Murray says now Foresight's debt is shoredup and Murray Energy is operating the mines and marketing the coal.Murray said he hopes in coming months his company "will have a path to controlForesight Energy and bring it under Murray Energy, a private corporation."
The second step of Murray's plan involved an agreement with the United MineWorkers of America. He said that contract "provides security for miners andit provides savings for Murray Energy" but declined to go into details aboutthe contract.
The third step of Murray's plan was to approach his customersand figure out what Murray Energy can do to help them dispatch their coal powerplants. Some were buying natural gas power in the open market instead of burningcoal. Many of those contracts were take-or-pay contracts, but Murray said executingthat sort of option has its consequences.
"I learned probably 50 years ago, because I've been at thisfor 60, that you don't sue a customer.Ever. You'll never win," Murray said. "So, what do you do to get themto run their coal-fired plants? You reduce the price. That's all you can do."
Murray also touted "unique pricing strategies for our coalthat are not used in the United States." He said some of the company's contractswith utilities include a profit-sharing mechanism based on the utility's power sales.
"So, if our price reduction on the base price helps themdispatch better and they make money, then we share in a percentage of that,"Murray said. "It's very complicated … but it works."
The final step in his plan was to work with lenders to renegotiatean EBITDA covenant in the company's financing package.
"Our lenders have been with us a long time and they thinkwe are the best coal company in the country," Murray said. "They workedwith us and gave us that covenant relief. We've completed all of the four stepswe need to survive."
Looking forward as oneof Trump's 'energy guys'
Touting the merits of presidential candidate Donald Trump andRepublican gubernatorial candidate Bill Cole in West Virginia, Murray assured acrowd of coal industry supporters he was one of Trump's "energy guys."Murray said Trump will surround himself with persons such as Murray to advise himon energy and other issues. He said in recent prepared remarks he had already proposedelimination of 14 proposals and regulations to "the Trump Advisory Council,on which I serve."
"The whole problem with the coal industry today can be summarizedin one word," Murray said. "'Democrat.'Period. … This election has become so important."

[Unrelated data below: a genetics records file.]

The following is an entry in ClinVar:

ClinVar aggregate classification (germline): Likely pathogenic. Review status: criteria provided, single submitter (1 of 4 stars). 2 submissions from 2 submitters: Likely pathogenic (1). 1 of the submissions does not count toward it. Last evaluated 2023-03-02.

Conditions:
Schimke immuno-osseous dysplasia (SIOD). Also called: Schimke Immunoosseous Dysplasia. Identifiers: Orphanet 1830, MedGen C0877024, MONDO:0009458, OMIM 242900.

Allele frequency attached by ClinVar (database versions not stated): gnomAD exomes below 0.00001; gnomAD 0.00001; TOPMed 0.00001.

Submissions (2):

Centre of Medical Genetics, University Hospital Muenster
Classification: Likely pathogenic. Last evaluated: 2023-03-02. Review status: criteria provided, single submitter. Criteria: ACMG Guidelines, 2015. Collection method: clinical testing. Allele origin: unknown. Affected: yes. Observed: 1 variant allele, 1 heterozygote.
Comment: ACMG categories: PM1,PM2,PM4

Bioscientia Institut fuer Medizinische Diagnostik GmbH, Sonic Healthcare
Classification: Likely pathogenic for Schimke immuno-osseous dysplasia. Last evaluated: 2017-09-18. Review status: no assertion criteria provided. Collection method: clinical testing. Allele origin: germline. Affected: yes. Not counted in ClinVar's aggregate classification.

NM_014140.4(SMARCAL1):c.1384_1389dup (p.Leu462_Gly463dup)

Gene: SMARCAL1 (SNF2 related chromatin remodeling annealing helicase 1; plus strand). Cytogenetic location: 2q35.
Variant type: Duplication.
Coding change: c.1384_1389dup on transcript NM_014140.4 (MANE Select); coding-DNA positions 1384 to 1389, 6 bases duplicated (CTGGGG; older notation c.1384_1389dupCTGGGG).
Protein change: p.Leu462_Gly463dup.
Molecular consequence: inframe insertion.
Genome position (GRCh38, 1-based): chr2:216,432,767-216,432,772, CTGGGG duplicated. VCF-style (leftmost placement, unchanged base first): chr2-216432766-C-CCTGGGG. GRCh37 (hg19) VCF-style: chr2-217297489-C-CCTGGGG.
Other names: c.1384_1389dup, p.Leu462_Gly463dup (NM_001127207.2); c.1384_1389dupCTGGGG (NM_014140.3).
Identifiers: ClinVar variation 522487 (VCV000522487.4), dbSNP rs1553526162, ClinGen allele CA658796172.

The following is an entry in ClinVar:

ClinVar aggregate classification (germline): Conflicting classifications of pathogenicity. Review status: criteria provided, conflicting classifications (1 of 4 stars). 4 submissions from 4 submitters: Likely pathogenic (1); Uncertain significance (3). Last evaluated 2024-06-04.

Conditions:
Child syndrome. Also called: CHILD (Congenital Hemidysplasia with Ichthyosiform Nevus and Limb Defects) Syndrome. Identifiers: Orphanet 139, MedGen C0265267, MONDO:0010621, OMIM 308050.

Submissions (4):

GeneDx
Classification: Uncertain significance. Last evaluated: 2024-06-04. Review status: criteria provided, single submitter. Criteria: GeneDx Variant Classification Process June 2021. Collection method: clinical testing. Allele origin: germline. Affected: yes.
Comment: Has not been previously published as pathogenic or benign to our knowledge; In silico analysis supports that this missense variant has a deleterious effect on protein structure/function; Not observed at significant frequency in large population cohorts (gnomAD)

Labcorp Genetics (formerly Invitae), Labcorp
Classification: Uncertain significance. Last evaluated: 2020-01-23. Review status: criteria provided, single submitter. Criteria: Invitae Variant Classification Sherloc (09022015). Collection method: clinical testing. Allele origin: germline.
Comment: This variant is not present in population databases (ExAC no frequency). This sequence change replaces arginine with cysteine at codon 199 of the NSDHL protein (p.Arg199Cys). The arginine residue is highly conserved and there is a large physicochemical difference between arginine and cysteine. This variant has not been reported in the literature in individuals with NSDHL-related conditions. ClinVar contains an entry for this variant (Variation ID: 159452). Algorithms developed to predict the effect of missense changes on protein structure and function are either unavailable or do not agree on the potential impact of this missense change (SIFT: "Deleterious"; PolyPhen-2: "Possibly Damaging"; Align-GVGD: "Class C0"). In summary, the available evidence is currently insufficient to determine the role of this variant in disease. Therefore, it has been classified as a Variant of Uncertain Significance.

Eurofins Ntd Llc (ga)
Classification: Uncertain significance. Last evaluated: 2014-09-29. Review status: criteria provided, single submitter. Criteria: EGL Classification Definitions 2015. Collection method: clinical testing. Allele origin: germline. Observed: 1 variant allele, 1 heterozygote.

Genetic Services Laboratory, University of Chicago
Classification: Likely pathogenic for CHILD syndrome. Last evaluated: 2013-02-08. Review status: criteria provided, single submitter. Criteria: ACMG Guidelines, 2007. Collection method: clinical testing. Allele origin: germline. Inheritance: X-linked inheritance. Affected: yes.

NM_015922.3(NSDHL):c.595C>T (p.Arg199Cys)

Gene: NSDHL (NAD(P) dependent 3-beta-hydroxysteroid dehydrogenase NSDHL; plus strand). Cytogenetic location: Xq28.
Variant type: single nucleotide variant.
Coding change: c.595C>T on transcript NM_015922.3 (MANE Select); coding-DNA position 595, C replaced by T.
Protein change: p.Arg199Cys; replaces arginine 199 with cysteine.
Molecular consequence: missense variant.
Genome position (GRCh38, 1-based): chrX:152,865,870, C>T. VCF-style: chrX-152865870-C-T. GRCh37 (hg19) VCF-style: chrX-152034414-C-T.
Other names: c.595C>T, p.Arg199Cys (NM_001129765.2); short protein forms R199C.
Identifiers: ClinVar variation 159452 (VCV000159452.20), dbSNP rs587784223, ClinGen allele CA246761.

Murray believes Democraticpresidential candidate Hillary Clinton wants to support the climate change effortsof Obama, not because of environmental benefits, but because of "millions ofdollars" of support from wind and solar manufacturers. He said she would continuepolicies like the wind production tax credit because it kicks back money to supportersof the Clinton Foundation and Clinton campaign such as billionaires Tom Steyer orElon Musk.
While he supportsTrump, he also warns thecandidate's promises to bring jobsback to the coal sector need to be tempered.
"He can't bring it back to where it was," Murray said."But he will stop the regulatory rampage of the U.S. EPA and all other branchesand departments of the government. That will be a good start. Then he will createa level playing field where all forms of electricity generation can compete fairlyand equally without government subsidies favoring political cronies."
Meanwhile, frustrated with the lack of action from Congress,Murray has taken his own steps to tussle with the U.S. EPA and other governmententities in expensive legal battles aiming to overturn burdensome regulations. Murraytakes particular pride in the U.S. Supreme Court's stay of the Clean Power Planthat he challenged inthe courts.
"A lot of people like to take credit, but I'm the guy that'sgot the name on it and filed first," Murray said. "I was joined by 29states and of course the Congress passed some kind of funky legislation a few monthsago that says they supported it after it was done. You know, our do-nothing Houseand Senate."